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Taking nanny out for a Christmas meal - is it expected?

(18 Posts)
LeftoverCrabsticks Wed 16-Nov-16 20:30:36

We're new to having a nanny this year (and don't know anyone else with one) and I wondered if it was the expected thing to take them out for a Christmas meal like companies do for their employees?

Reason I ask, is that we have two nannies (both part time, they have never met each other!) and it would feel rude to ask them out in the evening without inviting their families too, and so the whole thing could get very expensive, fast.. However, I would hate for them to feel resentful if it was a cultural norm here in the UK to do this, and we didn't offer.

It goes without saying we're planning on a Christmas bonus, small gift etc too! It just suddenly occurred to me about the meal thing as we're currently organising one at work.

acornsandnuts Wed 16-Nov-16 20:36:43

I wouldn't think it was necessary or expected to go out for a meal. You could have a get together with a few canapés and drinks for everyone at your home if you feel the need. It would feel more informal and a lot cheaper.

OohhThatsMe Wed 16-Nov-16 20:41:17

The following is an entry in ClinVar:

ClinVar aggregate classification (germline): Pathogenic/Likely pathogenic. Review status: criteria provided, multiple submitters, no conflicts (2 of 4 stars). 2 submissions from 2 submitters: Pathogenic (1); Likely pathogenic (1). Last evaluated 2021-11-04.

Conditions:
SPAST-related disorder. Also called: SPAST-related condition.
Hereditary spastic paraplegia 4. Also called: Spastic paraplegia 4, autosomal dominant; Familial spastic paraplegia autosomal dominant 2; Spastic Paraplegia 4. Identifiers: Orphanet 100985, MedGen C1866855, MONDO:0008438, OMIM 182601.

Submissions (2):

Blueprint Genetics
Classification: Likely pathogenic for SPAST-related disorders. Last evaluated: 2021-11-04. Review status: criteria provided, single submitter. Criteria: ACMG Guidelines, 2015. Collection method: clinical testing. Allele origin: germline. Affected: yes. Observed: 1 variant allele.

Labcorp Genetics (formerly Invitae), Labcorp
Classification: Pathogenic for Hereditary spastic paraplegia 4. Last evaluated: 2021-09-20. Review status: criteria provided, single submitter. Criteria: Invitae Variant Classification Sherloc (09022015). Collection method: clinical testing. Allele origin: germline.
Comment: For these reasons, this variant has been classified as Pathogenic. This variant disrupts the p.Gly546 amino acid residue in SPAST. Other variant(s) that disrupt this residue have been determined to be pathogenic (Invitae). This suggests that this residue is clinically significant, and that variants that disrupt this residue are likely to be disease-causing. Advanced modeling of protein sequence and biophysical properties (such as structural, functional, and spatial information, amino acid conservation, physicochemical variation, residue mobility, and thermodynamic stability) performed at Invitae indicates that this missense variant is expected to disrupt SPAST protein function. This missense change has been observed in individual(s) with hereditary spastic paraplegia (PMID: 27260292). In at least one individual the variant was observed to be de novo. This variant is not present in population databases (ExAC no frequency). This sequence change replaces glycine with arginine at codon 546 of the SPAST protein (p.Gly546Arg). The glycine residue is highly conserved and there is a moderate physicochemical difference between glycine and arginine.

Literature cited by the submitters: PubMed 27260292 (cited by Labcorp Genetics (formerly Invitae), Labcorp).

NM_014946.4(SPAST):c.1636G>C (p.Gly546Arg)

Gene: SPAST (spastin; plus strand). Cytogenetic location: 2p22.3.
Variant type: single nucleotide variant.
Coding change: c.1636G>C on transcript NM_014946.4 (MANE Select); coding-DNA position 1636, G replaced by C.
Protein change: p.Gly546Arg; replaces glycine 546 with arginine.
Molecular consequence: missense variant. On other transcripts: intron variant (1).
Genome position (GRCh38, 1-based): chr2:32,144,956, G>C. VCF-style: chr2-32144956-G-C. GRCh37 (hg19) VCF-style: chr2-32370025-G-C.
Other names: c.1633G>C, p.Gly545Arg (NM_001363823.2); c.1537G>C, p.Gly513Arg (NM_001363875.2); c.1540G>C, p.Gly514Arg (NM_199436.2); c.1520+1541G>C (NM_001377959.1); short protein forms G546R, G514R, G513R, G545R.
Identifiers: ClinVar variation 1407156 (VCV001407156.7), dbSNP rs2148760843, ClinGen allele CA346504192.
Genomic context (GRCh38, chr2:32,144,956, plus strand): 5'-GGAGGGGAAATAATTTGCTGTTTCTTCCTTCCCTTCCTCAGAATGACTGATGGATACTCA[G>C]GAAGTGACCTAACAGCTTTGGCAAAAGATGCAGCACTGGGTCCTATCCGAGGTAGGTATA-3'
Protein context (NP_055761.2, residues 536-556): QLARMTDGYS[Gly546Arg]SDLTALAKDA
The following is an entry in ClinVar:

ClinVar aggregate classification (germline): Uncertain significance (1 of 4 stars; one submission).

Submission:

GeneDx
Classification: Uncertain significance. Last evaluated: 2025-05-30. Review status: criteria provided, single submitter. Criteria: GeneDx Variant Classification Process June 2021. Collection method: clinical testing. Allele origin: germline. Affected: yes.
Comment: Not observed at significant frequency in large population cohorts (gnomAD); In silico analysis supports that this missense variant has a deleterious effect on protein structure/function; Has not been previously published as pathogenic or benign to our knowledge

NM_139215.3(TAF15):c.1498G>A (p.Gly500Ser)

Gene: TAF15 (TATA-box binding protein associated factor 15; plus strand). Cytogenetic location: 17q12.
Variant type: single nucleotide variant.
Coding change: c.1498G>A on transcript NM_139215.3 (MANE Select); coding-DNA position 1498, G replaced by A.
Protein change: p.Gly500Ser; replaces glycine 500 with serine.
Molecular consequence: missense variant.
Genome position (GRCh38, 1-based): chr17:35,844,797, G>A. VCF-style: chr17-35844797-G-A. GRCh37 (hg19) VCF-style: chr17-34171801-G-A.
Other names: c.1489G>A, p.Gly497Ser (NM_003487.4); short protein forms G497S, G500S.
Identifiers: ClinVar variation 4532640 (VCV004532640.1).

I wouldn't think you need to pay for a meal out. At work it's done to encourage team work and to allow people to meet others in the organisation socially. I think a nice present and perhaps an afternoon off (if possible) would be better.

CaesiumTime Wed 16-Nov-16 20:46:23

Bonus money and a gift is what we've done.

Once time We gave vouchers for 4 meals for a restaurant for Christmas is they wanted to invite a few mates for a Christmas partyish meal.

LeftoverCrabsticks Wed 16-Nov-16 20:54:16

Oh phew! I'm quite socially anxious, and the thought of organising and then "presiding" over such a meal was terrifying me even more than the cost!

Of course OohhThatsMe you're right - it is for team bonding. That's not really necessary with a nanny!

Yep - definitely bonus money and a gift (and get the children to do cards and stuff too!)

When it comes to the bonus - would cash or (say) Amazon vouchers be better?

Callaird Wed 16-Nov-16 21:43:09

One of my (10) employers took me out for Christmas dinner once (in 30 years) he did it because he ran his own business and took his team out for Christmas event and then he felt guilty when they were all talking about it around me so he asked me if I wanted a Christmas do, he caught me off guard and I said yes! It was the most awkward night of my life! (He was a widower so just me and him)

Never had a Christmas dinner since!